I wish you the best. You are embarking on a tough journey. This forum will be an invaluable resource and support to you.
Helpful Answer (13)
Reply to Portmarly

I'd believe the neighbor who has known her for twenty years and is a doctor, and the Geriatric Center that performed tests. And I'd find a different neurologist.

Surprisingly, and frustratingly, there is no simple test (or complex test) to verify whether someone has dementia or to determine what kind of dementia. This can easily be determined by examining the brain during autopsy, but that is not much good for diagnostic purposes!

If your mom is, indeed, in the early stage of dementia, it will progress. Time will make it more apparent exactly what her impairments are.

Is she currently at risk because of her "forgetfulness"? Does she leave burners on, leave doors open, feed the cat three times one day and not at all the next? Is she well oriented to her surroundings, or does she sometimes forget which is the basement door and which is the broom closet?

The saying goes, "If you don't remember where you put your keys, that is forgetfulness. If you're confused about what keys are for, that is when you should worry!"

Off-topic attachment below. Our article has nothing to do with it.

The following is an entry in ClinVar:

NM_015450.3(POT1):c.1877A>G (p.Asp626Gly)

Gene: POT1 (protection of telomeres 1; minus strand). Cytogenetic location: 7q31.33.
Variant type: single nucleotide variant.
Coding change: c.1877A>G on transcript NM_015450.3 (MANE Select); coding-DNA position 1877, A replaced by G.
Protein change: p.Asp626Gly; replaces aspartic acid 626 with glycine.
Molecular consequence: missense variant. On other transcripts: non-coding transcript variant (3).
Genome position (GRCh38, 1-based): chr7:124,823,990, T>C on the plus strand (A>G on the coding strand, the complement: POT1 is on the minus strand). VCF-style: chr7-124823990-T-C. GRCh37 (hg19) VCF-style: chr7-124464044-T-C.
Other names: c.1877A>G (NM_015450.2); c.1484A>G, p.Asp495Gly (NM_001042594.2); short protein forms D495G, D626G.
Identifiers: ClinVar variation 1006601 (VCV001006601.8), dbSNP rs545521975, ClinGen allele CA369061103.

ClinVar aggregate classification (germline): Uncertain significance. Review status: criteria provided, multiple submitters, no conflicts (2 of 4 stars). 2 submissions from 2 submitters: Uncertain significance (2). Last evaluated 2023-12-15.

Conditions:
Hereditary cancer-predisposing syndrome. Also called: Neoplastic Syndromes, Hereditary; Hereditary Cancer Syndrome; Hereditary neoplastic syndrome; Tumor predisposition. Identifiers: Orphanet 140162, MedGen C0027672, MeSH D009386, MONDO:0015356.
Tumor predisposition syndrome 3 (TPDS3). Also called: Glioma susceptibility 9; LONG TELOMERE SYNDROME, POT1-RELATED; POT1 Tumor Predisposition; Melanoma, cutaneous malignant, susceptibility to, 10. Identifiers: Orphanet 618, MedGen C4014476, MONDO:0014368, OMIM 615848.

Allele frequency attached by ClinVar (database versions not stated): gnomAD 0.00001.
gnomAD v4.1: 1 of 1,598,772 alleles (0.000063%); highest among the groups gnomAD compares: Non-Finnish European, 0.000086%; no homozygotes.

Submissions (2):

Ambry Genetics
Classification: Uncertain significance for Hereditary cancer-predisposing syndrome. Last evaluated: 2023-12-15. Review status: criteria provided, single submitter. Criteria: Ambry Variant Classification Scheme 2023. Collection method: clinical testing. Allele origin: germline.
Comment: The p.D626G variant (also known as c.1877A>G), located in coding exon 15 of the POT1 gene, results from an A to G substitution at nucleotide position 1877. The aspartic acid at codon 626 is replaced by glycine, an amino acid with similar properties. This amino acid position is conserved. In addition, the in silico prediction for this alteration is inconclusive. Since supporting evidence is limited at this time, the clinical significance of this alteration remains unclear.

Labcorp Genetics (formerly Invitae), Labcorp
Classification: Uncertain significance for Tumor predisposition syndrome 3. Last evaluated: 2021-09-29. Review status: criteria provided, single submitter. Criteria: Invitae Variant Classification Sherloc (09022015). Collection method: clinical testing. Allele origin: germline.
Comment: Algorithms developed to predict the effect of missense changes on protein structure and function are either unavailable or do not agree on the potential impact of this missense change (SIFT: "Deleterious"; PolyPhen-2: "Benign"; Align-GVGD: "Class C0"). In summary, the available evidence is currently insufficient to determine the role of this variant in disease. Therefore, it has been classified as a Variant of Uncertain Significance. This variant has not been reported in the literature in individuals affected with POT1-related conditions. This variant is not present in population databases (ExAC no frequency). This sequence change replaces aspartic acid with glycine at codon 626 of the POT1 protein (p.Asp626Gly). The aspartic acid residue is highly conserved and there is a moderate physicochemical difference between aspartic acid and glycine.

If her symptoms aren't putting her at risk, a wait-and-see approach may be adequate. And if they are putting her at risk, you need to act to minimize the risk regardless of the cause.
Helpful Answer (11)
Reply to jeannegibbs

My husband (age 63 now) was misdiagnosed with Probable Early Onset Alzheimer's for 6 years. Three months ago, a new neurologist suspected an autoimmune disease and confirmed it was CASPR2 antibody encephalitis using a NMDA blood test panel. This blood test is a recent medical development as we went to the Mayo Clinic in 2015 and thought they did every test possible. This disease is treatable and symptoms can be reversed. He's had two treatments with immunoglobulin so far and recently began feeding himself again. His communication and comprehension have improved as well. The doctors are unsure how much can be reversed since he's had this disease for many years now. We hope and pray he will continue to improve to have a better quality of life. My advice is if it isn't hereditary and you are still suspicious of the diagnosis, request this NMDA blood test panel. My best to you all.
Helpful Answer (9)
Reply to JoyHill
lynina2 Oct 11, 2018
Thanks so much for sharing this information. There is so much more to learn about the immune system!
I too have had conflicting diagnoses. I have been seeing my Neuro Dr. for neuromuscular issues for over 14 yrs, and I have every confidence in the world in her as well as my GP. They both agreed, I needed to have an MRI and an evaluation by a Neuro Psychologist.
Previously as a child I was diagnosed with Severe Cognitive Impairment at the age of 3. I provided a copy of that report to all three doctors, which said, I'd never hold a job, live on my own, manage a bank account, or own a house. I had a 38yr career in the travel industry, four kids, own a house and a spectacular partner in my DW.